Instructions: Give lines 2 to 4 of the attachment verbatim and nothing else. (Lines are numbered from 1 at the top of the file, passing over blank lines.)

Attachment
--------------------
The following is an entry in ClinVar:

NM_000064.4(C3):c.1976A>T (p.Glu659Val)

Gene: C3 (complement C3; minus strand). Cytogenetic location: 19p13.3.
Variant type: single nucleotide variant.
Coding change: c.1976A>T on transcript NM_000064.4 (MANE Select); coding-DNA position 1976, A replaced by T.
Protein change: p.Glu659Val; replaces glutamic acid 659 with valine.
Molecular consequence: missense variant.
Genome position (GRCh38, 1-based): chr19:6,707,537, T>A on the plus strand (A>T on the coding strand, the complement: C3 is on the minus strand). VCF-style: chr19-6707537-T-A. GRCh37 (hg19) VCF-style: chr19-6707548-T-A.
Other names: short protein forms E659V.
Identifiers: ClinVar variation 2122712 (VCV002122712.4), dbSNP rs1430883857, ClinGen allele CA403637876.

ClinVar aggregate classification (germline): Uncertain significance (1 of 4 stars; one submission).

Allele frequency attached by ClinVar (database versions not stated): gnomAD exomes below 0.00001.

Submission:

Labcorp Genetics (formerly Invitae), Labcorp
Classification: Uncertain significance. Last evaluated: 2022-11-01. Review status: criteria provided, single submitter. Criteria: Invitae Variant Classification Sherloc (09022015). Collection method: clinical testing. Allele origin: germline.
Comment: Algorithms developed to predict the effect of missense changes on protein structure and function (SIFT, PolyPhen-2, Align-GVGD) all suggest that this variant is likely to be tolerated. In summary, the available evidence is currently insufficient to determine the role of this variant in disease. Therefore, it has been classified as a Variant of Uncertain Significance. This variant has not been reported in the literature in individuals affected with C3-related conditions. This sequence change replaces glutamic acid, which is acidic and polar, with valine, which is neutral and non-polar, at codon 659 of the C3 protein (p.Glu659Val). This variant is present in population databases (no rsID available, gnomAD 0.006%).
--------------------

NM_000064.4(C3):c.1976A>T (p.Glu659Val)

Gene: C3 (complement C3; minus strand). Cytogenetic location: 19p13.3.
Variant type: single nucleotide variant.